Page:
Extreme nationalists and allies of the former president Slobodan Milosevic are poised to return to power in today's parliamentary elections in Serbia.
In a poll that could affect the stability of the region, the extreme right-wing Radical Party - allied to the former dictator during his Balkan war campaigns - is expected to be the largest party. The main question is whether the party, which still seeks the expansion of Serbia's borders at the expense of its neighbours and considers Saddam Hussein its chief international ally, will win a clear majority in the 250-seat assembly, allowing it to form a government.
A good result for Mr Milosevic's Socialist Party of Serbia, which is trailing far behind in opinion polls, would help the Radicals gain a majority. "Our maximum goal is to gain a majority in parliament," said Vojislav Seselj, the Radical Party leader, who is a candidate despite being held in The Hague on war crimes charges. "Our minimal goal is to become the largest party in parliament. True values must win."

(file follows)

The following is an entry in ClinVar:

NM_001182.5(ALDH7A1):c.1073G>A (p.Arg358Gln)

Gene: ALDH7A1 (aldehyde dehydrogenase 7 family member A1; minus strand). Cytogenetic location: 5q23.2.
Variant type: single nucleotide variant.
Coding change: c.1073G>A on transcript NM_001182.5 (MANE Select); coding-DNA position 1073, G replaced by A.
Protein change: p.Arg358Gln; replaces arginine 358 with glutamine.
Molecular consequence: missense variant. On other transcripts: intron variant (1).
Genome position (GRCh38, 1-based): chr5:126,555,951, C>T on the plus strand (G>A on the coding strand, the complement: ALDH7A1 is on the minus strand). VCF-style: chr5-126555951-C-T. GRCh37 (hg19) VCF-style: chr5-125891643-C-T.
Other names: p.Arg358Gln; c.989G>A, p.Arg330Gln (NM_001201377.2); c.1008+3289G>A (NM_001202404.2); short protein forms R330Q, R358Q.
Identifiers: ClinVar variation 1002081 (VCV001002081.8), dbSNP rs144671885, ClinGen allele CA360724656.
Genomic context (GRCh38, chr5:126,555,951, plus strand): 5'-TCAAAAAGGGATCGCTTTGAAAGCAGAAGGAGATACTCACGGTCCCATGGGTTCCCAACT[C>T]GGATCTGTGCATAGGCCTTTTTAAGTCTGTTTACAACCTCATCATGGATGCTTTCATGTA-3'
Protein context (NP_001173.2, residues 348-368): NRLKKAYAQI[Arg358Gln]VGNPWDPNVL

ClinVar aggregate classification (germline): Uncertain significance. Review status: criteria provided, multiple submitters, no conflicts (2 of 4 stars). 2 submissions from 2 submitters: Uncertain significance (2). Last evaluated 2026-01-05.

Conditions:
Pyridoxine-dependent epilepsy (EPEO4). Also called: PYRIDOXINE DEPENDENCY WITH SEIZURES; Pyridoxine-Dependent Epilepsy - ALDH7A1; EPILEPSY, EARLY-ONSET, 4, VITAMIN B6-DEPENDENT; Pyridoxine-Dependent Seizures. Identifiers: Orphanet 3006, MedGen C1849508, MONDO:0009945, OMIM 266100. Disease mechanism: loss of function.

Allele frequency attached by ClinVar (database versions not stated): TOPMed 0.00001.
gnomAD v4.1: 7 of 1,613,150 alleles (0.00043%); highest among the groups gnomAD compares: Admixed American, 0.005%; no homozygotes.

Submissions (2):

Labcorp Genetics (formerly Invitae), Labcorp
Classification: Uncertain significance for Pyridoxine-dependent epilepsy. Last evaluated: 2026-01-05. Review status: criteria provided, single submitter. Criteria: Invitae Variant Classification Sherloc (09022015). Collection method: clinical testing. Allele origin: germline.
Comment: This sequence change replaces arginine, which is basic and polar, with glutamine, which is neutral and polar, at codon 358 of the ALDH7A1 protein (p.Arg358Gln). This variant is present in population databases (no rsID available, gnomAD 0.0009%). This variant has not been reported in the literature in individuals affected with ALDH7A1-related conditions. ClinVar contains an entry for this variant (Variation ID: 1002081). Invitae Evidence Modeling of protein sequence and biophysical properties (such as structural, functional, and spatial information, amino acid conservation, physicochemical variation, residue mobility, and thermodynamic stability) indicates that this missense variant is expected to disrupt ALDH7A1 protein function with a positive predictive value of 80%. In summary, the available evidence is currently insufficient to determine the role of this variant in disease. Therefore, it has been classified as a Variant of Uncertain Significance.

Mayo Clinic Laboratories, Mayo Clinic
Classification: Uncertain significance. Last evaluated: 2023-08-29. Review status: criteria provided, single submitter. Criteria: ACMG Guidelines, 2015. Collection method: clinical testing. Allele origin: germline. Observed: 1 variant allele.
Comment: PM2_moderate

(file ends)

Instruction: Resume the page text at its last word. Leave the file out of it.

Boris Tadic, Serbia's Defence Minister, acknowledged yesterday that his ruling Democratic Party might be in opposition after the election. Mr Tadic, who heads the party's list of candidates, said some voters had lost faith in it because of allegations of corruption linked to the governing coalition.
Victory for the pro-Milosevic parties over the democratic parties that toppled the former president in 2000 would plunge Serbia deeper into social and economic chaos and deal a blow to European and American hopes of fostering a pro-Western leadership in Serbia.Reuse content